If you’d like to see the lambs, the farm is now open 7 days a week! I highly recommend visiting for Beltain on May 3rd. They burn a huge wicker man to welcome in the warmer months, and you can enjoy live music, real ale and cider, hog roast and falconry. I’ll be selling my greetings cards and illustrations, so see you there!

Note: Apologies for the quality of some of these photos. My camera lens is broken so I have to manually focus everything, and with wriggly lambs it is really hard to get good shots..

edit 4

edit 7

edit 3

edit 2

edit 1

edit 6


Welcome to my Campaign!

Hello lovely readers!

As many of you may know, I have been accepted onto a very cool MA English course at University College London. It’s the top university in the country for English and I am so excited to start in September!

The course is a crucial part of my life masterplan, which also involves completing a PhD, writing my own fiction and becoming a freelance illustrator. I am determined to get there with lots of jolly hard work.

The one very, very small problem is that I don’t quite have enough pennies to fund my tuition… The course costs £8,500 full-time and although I am planning on studying part-time, this means I have to find £4,250 before September. What a pickle!

This week I started my own crowdfunding campaign to try and raise the money from all my friends, family, readers and networking contacts. The campaign means that when people kindly donate me some money, they receive little rewards from me as a thank you, like greetings cards, illustrations and blog posts.

So far I have raised £562 which is fabulous! I even received a donation from Hugh Bonneville (aka Downton Abbey’s the Earl of Grantham) – what a lovely man!


I would be so unbelievably grateful to any of my wonderful followers if you could spare a few pennies or pounds. The Arts don’t get much help these days, and after a lot of Googling I found there are no postgraduate funding opportunities available this year.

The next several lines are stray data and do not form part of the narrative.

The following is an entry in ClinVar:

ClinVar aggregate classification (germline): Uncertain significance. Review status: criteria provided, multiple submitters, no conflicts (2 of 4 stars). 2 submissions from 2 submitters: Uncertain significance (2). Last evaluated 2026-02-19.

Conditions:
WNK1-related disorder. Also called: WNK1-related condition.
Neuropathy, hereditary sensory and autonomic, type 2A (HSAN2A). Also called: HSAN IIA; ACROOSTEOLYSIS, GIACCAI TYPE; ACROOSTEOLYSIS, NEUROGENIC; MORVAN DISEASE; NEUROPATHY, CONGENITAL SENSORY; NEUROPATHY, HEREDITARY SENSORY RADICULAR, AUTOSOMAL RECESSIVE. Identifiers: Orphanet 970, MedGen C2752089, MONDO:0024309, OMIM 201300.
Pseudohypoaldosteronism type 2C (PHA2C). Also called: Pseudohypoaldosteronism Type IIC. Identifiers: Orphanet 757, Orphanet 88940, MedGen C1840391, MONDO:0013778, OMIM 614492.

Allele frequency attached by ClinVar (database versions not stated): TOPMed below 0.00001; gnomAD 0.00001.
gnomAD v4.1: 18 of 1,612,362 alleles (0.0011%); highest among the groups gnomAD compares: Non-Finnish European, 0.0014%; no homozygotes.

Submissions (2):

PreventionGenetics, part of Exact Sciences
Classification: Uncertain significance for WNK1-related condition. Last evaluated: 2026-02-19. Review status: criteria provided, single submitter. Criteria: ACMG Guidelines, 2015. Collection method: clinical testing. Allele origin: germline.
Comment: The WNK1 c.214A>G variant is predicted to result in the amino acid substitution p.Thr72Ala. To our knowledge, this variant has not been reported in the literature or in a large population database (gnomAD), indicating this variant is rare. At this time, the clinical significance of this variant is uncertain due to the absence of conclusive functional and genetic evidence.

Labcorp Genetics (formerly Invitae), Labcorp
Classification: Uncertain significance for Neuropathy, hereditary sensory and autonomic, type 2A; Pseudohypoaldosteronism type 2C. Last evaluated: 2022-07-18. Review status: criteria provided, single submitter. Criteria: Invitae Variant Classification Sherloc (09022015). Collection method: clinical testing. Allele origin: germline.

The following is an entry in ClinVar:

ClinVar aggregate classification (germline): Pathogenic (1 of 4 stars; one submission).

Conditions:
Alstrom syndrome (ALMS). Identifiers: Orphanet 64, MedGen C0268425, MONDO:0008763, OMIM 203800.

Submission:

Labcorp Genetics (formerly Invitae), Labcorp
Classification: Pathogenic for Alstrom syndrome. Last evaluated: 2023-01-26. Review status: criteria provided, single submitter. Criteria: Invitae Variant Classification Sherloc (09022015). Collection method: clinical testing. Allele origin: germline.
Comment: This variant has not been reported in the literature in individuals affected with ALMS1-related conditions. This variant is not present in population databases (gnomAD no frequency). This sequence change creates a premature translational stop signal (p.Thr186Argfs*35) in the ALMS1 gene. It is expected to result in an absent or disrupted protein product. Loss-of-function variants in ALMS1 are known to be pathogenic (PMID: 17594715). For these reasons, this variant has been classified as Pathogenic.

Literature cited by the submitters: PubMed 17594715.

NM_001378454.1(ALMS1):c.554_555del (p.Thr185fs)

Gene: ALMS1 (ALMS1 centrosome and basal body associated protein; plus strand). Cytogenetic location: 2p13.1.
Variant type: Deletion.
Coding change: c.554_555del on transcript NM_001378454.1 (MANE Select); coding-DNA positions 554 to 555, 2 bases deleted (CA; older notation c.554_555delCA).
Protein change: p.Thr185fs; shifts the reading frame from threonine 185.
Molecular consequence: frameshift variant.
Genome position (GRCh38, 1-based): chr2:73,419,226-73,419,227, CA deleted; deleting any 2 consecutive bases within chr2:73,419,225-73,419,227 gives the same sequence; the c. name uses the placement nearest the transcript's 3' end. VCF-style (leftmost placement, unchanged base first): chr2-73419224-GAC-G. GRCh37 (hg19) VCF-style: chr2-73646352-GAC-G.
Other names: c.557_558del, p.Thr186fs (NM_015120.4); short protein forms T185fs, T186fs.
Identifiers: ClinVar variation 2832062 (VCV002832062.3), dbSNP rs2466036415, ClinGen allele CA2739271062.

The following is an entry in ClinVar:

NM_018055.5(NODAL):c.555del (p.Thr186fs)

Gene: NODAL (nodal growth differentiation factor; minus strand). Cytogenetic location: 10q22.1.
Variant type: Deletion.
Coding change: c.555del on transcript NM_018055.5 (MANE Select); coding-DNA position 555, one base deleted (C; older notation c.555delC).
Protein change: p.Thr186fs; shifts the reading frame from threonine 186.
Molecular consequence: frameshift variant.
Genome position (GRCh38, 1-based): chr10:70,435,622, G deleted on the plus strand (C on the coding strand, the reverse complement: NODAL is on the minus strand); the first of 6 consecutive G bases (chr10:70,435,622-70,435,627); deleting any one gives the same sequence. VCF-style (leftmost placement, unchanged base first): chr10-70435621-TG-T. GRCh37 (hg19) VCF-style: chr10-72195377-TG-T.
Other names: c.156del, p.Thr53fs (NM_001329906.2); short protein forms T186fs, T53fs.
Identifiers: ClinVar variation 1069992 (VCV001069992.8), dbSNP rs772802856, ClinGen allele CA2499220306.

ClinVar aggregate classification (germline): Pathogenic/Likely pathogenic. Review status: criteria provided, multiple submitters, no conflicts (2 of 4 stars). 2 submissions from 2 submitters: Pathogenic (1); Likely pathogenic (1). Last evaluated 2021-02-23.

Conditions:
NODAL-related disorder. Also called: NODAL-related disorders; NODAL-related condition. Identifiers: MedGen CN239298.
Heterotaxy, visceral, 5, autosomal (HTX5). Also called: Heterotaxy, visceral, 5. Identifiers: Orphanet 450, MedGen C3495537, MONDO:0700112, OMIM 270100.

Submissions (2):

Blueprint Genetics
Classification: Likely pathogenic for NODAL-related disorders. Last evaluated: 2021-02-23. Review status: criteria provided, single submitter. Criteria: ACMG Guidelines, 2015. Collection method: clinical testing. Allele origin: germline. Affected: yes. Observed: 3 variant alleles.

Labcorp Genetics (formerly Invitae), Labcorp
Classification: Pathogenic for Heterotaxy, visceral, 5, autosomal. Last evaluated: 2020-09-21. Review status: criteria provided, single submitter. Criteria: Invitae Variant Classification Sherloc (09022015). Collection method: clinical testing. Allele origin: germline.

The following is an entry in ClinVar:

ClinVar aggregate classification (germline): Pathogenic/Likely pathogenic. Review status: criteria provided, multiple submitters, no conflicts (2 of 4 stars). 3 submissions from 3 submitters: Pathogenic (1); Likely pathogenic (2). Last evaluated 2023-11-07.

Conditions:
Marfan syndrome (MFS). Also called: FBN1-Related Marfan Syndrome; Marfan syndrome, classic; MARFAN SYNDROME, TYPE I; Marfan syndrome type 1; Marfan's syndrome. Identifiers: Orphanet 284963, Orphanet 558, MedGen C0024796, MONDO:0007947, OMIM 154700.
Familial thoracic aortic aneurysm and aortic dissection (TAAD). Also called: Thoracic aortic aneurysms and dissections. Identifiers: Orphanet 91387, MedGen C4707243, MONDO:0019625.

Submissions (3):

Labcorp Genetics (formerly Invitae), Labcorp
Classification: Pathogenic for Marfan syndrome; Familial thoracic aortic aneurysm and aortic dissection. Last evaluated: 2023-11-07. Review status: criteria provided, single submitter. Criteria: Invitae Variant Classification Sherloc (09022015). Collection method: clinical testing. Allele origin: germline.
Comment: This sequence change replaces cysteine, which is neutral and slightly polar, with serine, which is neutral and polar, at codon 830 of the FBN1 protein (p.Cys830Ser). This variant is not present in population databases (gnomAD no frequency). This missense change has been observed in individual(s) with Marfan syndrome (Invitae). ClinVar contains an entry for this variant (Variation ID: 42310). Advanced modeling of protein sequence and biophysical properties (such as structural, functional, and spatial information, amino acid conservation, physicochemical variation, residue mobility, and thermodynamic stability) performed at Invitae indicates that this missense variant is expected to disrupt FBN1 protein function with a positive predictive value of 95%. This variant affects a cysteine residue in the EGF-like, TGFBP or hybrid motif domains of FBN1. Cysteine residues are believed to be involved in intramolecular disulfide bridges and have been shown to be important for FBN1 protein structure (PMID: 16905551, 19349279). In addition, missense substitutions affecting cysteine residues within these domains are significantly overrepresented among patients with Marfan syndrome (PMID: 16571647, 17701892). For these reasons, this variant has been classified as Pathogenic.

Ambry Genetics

In exchange I will send you nice greetings cards and personalised wildlife illustrations! Please take a look at my crowdfunding website here and see if anything takes your fancy. You can even pay with PayPal, although a cheque is preferable as the greedy banks pay the fees! If you would like to send a cheque, please email me at tiffany2.francis@gmail.com for my address.

Thank you so much for reading! Here are my first range of greetings cards..!



This weekend Toby and I visited our friends in London because we’re moving there in three months and it’s all rather exciting. We decided to visit the National Gallery for no other reason than it was free, we are poor and Toby hadn’t been before. We both like our arty tarty and do a bit ourselves, so after clambering around on the lions by Nelson’s Column for a while (I couldn’t get down), we stepped inside.

To our great delight, we stumbled upon the latest exhibition on Van Gogh’s Sunflowers paintings. Aside from the usual version belonging to the National, they have borrowed the one from Amsterdam’s Van Gogh Museum and placed them alongside each other. What a lovely opportunity! It’s common knowledge that artists have often created multiple versions of the same painting, but to be able to compare them and identify the differences was really fascinating.


The painting above is the National Gallery’s own, acquired in 1924 with assistance from the Courtauld Fund. The painting below belongs to Amsterdam’s Van Gogh Museum, which I visited in 2011 when I went interrailing! I’m definitely no stranger to squiggly sunflowers. The National’s version was painted a few months before Amsterdam’s, but Toby thought it was interesting that the earlier painting actually appears to be an older, wilted version of the later one, almost as if the flowers had been left to wither for five months.

The colours are undoubtedly brighter and bolder in Amsterdam’s, and the deep red pigment seen in the heart of one of the flower heads below is unique to this version alone. The shades of Viridian green, Emerald green and French ultramarine were all new additions to artists’ palettes in the nineteenth century. Van Gogh had his tubes of oils sent to him in Provence from his brother in Paris.


If you can get to the National Gallery before the end of April, it is well worth a trip. The exhibition is running until 27th April and if you’re still not convinced, you can literally buy anything sunflower-themed in the gift shop. Visit the website here!

Review: Dirty Dancing at Bristol Hippodrome